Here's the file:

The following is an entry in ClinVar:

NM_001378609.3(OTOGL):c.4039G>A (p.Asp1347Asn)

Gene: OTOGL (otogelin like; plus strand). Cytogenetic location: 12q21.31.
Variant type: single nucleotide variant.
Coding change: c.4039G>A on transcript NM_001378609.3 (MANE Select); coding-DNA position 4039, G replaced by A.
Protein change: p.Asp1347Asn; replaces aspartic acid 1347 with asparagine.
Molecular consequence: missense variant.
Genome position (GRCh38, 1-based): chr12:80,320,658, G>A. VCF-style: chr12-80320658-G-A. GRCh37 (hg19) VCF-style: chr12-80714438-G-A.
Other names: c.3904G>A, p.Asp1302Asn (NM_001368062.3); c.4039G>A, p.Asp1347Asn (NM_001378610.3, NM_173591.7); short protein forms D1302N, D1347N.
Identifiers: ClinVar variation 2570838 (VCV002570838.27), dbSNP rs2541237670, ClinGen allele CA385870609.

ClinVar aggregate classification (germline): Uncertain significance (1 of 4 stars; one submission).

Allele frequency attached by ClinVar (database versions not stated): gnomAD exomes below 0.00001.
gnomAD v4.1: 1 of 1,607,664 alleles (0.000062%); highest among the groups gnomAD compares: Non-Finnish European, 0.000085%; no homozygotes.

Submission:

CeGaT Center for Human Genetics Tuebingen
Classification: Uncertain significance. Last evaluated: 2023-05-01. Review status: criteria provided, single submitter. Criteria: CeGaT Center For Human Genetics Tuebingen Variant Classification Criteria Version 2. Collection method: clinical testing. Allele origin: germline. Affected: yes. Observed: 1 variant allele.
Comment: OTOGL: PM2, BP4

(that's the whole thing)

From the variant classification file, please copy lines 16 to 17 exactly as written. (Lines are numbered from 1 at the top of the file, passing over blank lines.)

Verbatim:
Classification: Uncertain significance. Last evaluated: 2023-05-01. Review status: criteria provided, single submitter. Criteria: CeGaT Center For Human Genetics Tuebingen Variant Classification Criteria Version 2. Collection method: clinical testing. Allele origin: germline. Affected: yes. Observed: 1 variant allele.
Comment: OTOGL: PM2, BP4